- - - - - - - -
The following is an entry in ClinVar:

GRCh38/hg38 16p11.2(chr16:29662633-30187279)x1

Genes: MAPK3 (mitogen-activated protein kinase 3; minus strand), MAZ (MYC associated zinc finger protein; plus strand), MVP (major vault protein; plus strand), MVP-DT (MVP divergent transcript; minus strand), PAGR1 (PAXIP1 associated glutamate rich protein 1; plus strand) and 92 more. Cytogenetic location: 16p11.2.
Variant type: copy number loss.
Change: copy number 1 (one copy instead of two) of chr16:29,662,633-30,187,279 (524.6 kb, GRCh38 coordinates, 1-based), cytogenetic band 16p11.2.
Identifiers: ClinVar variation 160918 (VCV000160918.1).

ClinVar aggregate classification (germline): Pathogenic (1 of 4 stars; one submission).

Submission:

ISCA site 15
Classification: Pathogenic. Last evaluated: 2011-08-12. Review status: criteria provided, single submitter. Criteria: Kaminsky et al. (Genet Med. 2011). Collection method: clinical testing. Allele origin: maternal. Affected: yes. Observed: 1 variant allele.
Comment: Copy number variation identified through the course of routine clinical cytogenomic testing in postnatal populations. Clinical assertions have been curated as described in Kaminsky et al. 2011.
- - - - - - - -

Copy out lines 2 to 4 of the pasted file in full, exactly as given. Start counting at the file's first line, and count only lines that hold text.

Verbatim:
GRCh38/hg38 16p11.2(chr16:29662633-30187279)x1

Genes: MAPK3 (mitogen-activated protein kinase 3; minus strand), MAZ (MYC associated zinc finger protein; plus strand), MVP (major vault protein; plus strand), MVP-DT (MVP divergent transcript; minus strand), PAGR1 (PAXIP1 associated glutamate rich protein 1; plus strand) and 92 more. Cytogenetic location: 16p11.2.
Variant type: copy number loss.